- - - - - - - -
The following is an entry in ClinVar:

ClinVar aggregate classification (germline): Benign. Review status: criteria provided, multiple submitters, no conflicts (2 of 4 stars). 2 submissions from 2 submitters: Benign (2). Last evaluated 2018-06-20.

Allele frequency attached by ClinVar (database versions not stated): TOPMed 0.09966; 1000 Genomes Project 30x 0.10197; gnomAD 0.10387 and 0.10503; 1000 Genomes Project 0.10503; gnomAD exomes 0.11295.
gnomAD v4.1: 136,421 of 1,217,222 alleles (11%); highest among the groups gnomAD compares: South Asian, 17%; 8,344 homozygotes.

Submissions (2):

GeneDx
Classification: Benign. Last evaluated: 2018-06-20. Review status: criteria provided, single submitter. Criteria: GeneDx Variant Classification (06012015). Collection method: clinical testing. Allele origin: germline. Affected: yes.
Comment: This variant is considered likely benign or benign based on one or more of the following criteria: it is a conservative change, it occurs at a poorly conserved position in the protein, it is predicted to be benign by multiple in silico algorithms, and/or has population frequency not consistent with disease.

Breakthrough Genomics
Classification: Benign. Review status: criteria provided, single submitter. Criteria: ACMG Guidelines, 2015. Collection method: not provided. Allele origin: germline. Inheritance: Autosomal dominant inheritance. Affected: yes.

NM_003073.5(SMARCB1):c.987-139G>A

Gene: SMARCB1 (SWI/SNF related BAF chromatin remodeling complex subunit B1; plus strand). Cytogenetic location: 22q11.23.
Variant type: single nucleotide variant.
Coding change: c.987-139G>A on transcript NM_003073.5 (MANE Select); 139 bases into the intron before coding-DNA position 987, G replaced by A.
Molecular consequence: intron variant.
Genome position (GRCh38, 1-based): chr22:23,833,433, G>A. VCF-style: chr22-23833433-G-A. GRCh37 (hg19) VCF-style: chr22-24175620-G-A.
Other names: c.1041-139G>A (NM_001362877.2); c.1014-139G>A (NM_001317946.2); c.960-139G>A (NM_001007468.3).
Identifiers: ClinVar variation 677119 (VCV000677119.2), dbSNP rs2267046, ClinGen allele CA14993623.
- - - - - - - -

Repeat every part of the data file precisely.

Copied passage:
The following is an entry in ClinVar:

ClinVar aggregate classification (germline): Benign. Review status: criteria provided, multiple submitters, no conflicts (2 of 4 stars). 2 submissions from 2 submitters: Benign (2). Last evaluated 2018-06-20.

Allele frequency attached by ClinVar (database versions not stated): TOPMed 0.09966; 1000 Genomes Project 30x 0.10197; gnomAD 0.10387 and 0.10503; 1000 Genomes Project 0.10503; gnomAD exomes 0.11295.
gnomAD v4.1: 136,421 of 1,217,222 alleles (11%); highest among the groups gnomAD compares: South Asian, 17%; 8,344 homozygotes.

Submissions (2):

GeneDx
Classification: Benign. Last evaluated: 2018-06-20. Review status: criteria provided, single submitter. Criteria: GeneDx Variant Classification (06012015). Collection method: clinical testing. Allele origin: germline. Affected: yes.
Comment: This variant is considered likely benign or benign based on one or more of the following criteria: it is a conservative change, it occurs at a poorly conserved position in the protein, it is predicted to be benign by multiple in silico algorithms, and/or has population frequency not consistent with disease.

Breakthrough Genomics
Classification: Benign. Review status: criteria provided, single submitter. Criteria: ACMG Guidelines, 2015. Collection method: not provided. Allele origin: germline. Inheritance: Autosomal dominant inheritance. Affected: yes.

NM_003073.5(SMARCB1):c.987-139G>A

Gene: SMARCB1 (SWI/SNF related BAF chromatin remodeling complex subunit B1; plus strand). Cytogenetic location: 22q11.23.
Variant type: single nucleotide variant.
Coding change: c.987-139G>A on transcript NM_003073.5 (MANE Select); 139 bases into the intron before coding-DNA position 987, G replaced by A.
Molecular consequence: intron variant.
Genome position (GRCh38, 1-based): chr22:23,833,433, G>A. VCF-style: chr22-23833433-G-A. GRCh37 (hg19) VCF-style: chr22-24175620-G-A.
Other names: c.1041-139G>A (NM_001362877.2); c.1014-139G>A (NM_001317946.2); c.960-139G>A (NM_001007468.3).
Identifiers: ClinVar variation 677119 (VCV000677119.2), dbSNP rs2267046, ClinGen allele CA14993623.